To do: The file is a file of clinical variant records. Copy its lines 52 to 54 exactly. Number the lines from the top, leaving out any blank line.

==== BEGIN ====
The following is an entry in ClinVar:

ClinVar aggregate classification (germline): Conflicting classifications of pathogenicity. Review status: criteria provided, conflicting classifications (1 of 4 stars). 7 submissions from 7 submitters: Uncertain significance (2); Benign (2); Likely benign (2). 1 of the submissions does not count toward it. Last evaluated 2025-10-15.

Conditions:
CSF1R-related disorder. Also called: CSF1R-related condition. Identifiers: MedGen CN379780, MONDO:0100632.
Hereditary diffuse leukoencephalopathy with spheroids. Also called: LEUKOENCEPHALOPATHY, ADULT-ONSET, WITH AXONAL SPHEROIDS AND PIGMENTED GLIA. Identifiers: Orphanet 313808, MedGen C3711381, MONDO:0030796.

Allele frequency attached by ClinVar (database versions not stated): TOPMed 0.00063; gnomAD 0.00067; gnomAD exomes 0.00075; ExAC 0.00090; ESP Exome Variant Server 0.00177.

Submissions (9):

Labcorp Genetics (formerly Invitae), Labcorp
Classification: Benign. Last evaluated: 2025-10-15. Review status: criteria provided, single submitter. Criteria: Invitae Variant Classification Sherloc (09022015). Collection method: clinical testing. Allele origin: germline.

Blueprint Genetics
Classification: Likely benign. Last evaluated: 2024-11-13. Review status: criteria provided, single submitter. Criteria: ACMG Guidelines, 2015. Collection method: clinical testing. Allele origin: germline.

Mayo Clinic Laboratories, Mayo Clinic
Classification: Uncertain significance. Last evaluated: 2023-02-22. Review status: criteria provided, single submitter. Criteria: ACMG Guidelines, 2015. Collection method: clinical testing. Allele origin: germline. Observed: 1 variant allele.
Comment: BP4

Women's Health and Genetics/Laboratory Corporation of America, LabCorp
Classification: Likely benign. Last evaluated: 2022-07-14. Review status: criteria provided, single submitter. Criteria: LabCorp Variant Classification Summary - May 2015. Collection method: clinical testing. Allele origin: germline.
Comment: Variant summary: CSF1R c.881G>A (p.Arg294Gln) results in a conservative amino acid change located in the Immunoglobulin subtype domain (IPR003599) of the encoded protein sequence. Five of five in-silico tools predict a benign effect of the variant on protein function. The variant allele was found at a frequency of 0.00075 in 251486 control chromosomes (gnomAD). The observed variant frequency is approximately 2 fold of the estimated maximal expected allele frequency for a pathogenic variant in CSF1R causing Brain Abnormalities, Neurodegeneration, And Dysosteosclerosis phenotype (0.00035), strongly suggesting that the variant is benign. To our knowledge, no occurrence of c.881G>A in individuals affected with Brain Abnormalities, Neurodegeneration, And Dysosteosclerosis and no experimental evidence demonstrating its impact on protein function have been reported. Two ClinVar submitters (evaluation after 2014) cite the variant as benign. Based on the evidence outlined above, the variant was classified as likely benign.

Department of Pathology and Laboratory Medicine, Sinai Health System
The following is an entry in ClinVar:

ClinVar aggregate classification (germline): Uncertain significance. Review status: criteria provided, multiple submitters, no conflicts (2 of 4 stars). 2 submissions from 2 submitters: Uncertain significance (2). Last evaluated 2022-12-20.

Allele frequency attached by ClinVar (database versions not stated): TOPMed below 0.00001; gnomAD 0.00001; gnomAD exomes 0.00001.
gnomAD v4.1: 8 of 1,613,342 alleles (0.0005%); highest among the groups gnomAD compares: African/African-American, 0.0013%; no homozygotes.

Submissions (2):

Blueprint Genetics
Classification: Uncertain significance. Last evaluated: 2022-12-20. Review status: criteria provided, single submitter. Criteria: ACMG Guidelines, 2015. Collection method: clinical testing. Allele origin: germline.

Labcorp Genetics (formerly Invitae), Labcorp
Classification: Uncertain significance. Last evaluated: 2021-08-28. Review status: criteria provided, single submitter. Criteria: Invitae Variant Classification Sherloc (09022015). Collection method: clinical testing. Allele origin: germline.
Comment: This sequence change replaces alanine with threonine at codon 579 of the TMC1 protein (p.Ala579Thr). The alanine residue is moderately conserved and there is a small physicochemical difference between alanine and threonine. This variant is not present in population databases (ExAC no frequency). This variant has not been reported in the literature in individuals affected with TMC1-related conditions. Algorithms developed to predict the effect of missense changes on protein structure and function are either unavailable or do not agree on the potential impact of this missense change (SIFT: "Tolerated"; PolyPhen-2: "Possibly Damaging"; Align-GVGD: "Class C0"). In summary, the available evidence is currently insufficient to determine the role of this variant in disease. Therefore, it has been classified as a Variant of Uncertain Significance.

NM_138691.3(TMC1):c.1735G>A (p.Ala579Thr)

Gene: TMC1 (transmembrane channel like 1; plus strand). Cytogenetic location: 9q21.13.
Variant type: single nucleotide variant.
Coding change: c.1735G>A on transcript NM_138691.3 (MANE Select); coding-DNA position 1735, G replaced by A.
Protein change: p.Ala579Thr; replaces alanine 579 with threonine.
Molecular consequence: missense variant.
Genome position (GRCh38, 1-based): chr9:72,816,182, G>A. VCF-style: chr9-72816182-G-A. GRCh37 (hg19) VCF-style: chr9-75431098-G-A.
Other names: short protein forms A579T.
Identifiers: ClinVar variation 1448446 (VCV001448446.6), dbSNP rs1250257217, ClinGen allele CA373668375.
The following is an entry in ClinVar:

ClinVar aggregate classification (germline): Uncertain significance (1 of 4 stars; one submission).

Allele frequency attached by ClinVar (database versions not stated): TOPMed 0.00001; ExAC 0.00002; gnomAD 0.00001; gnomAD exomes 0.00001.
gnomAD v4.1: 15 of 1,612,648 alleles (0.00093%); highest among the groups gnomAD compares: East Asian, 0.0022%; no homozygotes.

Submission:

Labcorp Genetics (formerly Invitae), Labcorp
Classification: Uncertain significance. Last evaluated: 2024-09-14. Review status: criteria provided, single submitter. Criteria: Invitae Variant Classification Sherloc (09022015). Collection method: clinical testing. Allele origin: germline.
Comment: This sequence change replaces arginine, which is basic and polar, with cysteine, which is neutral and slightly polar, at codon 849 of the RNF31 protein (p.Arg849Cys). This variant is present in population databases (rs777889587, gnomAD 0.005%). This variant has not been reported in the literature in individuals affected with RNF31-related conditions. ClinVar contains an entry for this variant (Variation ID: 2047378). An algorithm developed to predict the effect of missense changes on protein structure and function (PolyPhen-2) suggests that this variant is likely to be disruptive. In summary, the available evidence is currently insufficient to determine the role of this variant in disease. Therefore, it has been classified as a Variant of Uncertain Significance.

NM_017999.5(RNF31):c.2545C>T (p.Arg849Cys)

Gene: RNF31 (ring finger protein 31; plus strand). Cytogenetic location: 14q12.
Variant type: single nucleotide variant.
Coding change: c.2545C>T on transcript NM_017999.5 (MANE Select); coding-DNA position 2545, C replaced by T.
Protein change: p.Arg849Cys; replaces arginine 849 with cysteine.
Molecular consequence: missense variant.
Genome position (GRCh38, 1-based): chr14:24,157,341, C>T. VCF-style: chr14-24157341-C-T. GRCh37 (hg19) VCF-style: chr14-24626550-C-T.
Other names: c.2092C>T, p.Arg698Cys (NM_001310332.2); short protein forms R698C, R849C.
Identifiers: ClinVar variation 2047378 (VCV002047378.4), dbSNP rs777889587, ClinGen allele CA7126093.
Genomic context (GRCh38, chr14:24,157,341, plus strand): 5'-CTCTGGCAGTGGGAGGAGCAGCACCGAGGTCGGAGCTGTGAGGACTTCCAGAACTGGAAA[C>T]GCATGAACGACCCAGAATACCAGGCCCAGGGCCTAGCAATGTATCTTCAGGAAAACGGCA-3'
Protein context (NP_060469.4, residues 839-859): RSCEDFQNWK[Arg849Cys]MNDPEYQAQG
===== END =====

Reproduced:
Genome position (GRCh38, 1-based): chr14:24,157,341, C>T. VCF-style: chr14-24157341-C-T. GRCh37 (hg19) VCF-style: chr14-24626550-C-T.
Other names: c.2092C>T, p.Arg698Cys (NM_001310332.2); short protein forms R698C, R849C.
Identifiers: ClinVar variation 2047378 (VCV002047378.4), dbSNP rs777889587, ClinGen allele CA7126093.